The use of the second Psalm in Jewish and Christian tradition of exegesis : a study of Christological origins
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The purpose of this dissertation is to examine the use of the second Psalm in Jewish and Christian tradition of exegesis. This study begins with the O.T. itself and traces the employment of Ps. 2 in Jewish and Christian literature up to 300 A.D. As the sub-title indicates the focus of this inquiry is the christological employment of Ps. 2 by N.T. writers. Ch. I gives detailed consideration to Ps. 2:1, 2, 7-9 (i.e. those verse used in the N.T.) in its O.T. context. This is necessary because it is impossible to relate the later uses of Ps. 2 to its original meaning unless this has been ascertained. Such problems as the scope of the rebellion (vss. 1, 2), the significance of חֹק and "you are my Son, today I have begotten you" (vs. 7), the pointing of תרעם (vs. 9), the place of Ps. 2 in its O.T. Traditionsgeschichte, the relation of the M.T. to the LXX, other Greek versions and the Targum and the messianic nature of Ps. 2 are taken up. Ch. II, intertestamental literature (i.e., D.S.S., Apocrypha, Pseudepigrapha, Rabbinic literature), examines the quotation of Ps, 2:1,2 in 4QFlor 1 : 18ff, the allusion to Ps. 2:7 in IQSa 2:11, the clearly messianic use of Ps. 2:9 in Psalms of Solomon 17:26 along with allusions to Ps, 2:2,9 in Psalms of Solomon 17,18. Attention is given to allusions to Ps. 2 in Wisdom of Solomon, Sirach, IV Ezra and I Enoch. The occurrences of Ps. 2 in the Rabbinic literature are only surveyed because in most cases the traditions preserved in this literature cannot be shown to be pre-Christian. Finally, the use of Son of God as a messianic title in pre-Christian Judaism is sketched. Ch. III-V deal with the N.T. and concentrate upon the following areas of inquiry: l) introductory formula, 2) text form, 3) contribution of the quotation to the argument or theme of the passage, i.e. what is the significance of the quotation, 4) function of the quotation, i.e. how is it used in its immediate and wider context, 5) hermeneutical stance and techniques and 6) the relation of the quotation or the allusion to earlier and later Traditionsgeschichte. Ch. III examines the use of Ps. 2:1,2 in Acts 3:18,4:5,25ff, Mt. 22:34. Ch. IV deals with Ps. 2:7 in Acts 13:33, Heb. 1:2,5, 5:5, 7:28 and the alleged allusions in the baptism and transfiguration voices and Rom. 1:4. Ch. V is concerned with Ps. 2:9 in 2,26,27, 12:5, 19:15 and allusions to Ps. 2:2 in 11:15, 12:10, 19:19. The use of Ps. 2 in the Church Fathers is incorporated in chs. III-V.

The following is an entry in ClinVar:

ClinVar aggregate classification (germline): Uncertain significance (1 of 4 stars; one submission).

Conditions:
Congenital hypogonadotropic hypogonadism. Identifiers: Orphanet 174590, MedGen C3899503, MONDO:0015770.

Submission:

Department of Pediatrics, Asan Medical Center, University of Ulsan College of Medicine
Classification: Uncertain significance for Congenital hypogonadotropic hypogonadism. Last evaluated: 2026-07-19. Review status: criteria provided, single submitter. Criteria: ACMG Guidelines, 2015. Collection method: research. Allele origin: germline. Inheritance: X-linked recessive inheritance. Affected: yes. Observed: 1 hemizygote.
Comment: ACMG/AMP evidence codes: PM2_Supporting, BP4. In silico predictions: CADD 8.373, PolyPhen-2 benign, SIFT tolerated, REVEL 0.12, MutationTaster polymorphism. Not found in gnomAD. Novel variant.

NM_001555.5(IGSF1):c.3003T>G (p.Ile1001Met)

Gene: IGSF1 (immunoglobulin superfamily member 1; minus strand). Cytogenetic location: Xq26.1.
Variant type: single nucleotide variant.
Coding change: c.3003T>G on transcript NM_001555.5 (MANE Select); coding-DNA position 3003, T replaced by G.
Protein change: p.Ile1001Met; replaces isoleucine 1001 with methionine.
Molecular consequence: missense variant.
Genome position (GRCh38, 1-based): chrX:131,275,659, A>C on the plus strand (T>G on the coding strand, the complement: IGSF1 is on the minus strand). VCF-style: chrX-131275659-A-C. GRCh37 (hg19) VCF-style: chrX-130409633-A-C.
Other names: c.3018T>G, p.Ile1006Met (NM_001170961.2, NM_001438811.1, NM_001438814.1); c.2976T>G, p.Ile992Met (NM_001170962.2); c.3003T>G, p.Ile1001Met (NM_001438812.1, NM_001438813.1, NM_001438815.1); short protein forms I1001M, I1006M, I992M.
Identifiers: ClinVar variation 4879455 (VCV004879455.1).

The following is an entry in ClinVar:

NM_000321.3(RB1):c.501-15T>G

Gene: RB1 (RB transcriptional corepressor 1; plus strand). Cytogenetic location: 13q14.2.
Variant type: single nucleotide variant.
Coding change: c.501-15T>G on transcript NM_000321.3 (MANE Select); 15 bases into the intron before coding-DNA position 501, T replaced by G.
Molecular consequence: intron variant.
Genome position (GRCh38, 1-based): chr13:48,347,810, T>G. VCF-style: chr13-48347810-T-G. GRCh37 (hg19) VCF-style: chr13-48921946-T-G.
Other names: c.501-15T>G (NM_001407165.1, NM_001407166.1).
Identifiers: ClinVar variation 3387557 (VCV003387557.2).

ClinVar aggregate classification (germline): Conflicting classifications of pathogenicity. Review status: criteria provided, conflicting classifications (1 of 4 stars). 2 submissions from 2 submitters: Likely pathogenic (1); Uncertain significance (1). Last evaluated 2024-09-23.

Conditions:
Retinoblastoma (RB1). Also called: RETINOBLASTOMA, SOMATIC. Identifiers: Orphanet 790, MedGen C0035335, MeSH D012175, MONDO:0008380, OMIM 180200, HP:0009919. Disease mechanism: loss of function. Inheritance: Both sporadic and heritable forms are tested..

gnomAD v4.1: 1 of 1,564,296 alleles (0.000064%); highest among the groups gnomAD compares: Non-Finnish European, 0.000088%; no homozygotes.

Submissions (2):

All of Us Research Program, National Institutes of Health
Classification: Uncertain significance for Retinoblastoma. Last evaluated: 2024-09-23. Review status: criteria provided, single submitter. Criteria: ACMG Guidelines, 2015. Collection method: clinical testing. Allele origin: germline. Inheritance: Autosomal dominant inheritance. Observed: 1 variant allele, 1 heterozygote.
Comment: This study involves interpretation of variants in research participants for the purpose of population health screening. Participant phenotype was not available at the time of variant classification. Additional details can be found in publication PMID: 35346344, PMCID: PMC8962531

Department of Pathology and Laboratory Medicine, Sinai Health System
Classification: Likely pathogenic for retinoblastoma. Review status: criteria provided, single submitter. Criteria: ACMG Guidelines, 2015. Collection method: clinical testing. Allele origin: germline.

Thesis, PhD Doctor of Philosophy
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